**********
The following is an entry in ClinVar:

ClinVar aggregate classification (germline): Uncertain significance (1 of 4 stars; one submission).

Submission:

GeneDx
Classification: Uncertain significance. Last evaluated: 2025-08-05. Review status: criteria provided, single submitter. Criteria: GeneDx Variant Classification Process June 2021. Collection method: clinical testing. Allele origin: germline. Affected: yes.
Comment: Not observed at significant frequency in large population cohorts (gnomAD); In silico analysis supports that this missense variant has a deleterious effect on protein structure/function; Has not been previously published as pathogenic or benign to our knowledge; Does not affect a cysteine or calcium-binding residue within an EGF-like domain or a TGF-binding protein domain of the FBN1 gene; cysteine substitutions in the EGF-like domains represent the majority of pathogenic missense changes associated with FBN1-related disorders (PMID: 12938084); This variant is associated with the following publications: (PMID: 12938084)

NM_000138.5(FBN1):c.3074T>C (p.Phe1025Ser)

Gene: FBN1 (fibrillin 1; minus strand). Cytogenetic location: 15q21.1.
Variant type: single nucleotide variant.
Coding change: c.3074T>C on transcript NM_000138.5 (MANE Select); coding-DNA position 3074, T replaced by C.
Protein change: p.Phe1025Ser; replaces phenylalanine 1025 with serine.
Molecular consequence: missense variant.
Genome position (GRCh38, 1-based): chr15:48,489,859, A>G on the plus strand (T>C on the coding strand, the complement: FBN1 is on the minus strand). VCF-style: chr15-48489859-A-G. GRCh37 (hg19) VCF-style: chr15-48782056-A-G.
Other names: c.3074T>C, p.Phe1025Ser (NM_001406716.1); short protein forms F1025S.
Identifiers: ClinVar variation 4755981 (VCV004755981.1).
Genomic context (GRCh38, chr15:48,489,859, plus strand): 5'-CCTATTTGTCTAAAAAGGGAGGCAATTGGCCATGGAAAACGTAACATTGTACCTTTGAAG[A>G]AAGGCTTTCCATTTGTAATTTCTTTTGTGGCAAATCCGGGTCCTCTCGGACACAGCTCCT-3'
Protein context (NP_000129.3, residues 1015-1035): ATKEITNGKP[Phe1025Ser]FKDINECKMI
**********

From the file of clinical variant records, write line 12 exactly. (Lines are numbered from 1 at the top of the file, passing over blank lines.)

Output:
Molecular consequence: missense variant.